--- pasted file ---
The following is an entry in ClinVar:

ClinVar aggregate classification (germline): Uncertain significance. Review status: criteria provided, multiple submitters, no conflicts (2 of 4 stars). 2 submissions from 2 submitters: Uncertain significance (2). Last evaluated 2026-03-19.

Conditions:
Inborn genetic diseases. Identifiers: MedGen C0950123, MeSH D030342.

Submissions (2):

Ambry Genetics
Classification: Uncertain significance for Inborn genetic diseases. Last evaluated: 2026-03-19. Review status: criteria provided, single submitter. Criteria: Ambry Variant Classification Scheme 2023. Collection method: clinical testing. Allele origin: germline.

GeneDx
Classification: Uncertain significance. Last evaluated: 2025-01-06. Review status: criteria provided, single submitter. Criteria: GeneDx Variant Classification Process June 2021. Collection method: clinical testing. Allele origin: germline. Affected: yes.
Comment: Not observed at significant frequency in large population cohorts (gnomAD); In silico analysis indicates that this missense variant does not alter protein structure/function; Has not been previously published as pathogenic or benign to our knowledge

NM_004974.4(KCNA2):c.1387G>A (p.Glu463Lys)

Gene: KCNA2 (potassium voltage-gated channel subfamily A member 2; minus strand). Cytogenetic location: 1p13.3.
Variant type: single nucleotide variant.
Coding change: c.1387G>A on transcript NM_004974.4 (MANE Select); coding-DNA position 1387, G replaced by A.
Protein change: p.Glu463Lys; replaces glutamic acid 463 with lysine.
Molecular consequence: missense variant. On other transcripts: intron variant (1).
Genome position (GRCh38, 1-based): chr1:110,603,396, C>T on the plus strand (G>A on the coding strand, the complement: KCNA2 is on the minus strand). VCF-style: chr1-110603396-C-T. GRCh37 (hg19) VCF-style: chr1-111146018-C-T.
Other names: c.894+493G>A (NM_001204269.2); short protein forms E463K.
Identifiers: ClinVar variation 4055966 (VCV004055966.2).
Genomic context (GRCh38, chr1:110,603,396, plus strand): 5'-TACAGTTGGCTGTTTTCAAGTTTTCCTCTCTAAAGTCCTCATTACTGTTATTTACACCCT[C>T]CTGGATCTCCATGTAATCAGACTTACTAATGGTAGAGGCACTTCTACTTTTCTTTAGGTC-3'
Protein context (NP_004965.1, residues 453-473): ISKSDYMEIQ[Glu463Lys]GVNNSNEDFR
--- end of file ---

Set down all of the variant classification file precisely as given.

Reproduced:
The following is an entry in ClinVar:

ClinVar aggregate classification (germline): Uncertain significance. Review status: criteria provided, multiple submitters, no conflicts (2 of 4 stars). 2 submissions from 2 submitters: Uncertain significance (2). Last evaluated 2026-03-19.

Conditions:
Inborn genetic diseases. Identifiers: MedGen C0950123, MeSH D030342.

Submissions (2):

Ambry Genetics
Classification: Uncertain significance for Inborn genetic diseases. Last evaluated: 2026-03-19. Review status: criteria provided, single submitter. Criteria: Ambry Variant Classification Scheme 2023. Collection method: clinical testing. Allele origin: germline.

GeneDx
Classification: Uncertain significance. Last evaluated: 2025-01-06. Review status: criteria provided, single submitter. Criteria: GeneDx Variant Classification Process June 2021. Collection method: clinical testing. Allele origin: germline. Affected: yes.
Comment: Not observed at significant frequency in large population cohorts (gnomAD); In silico analysis indicates that this missense variant does not alter protein structure/function; Has not been previously published as pathogenic or benign to our knowledge

NM_004974.4(KCNA2):c.1387G>A (p.Glu463Lys)

Gene: KCNA2 (potassium voltage-gated channel subfamily A member 2; minus strand). Cytogenetic location: 1p13.3.
Variant type: single nucleotide variant.
Coding change: c.1387G>A on transcript NM_004974.4 (MANE Select); coding-DNA position 1387, G replaced by A.
Protein change: p.Glu463Lys; replaces glutamic acid 463 with lysine.
Molecular consequence: missense variant. On other transcripts: intron variant (1).
Genome position (GRCh38, 1-based): chr1:110,603,396, C>T on the plus strand (G>A on the coding strand, the complement: KCNA2 is on the minus strand). VCF-style: chr1-110603396-C-T. GRCh37 (hg19) VCF-style: chr1-111146018-C-T.
Other names: c.894+493G>A (NM_001204269.2); short protein forms E463K.
Identifiers: ClinVar variation 4055966 (VCV004055966.2).
Genomic context (GRCh38, chr1:110,603,396, plus strand): 5'-TACAGTTGGCTGTTTTCAAGTTTTCCTCTCTAAAGTCCTCATTACTGTTATTTACACCCT[C>T]CTGGATCTCCATGTAATCAGACTTACTAATGGTAGAGGCACTTCTACTTTTCTTTAGGTC-3'
Protein context (NP_004965.1, residues 453-473): ISKSDYMEIQ[Glu463Lys]GVNNSNEDFR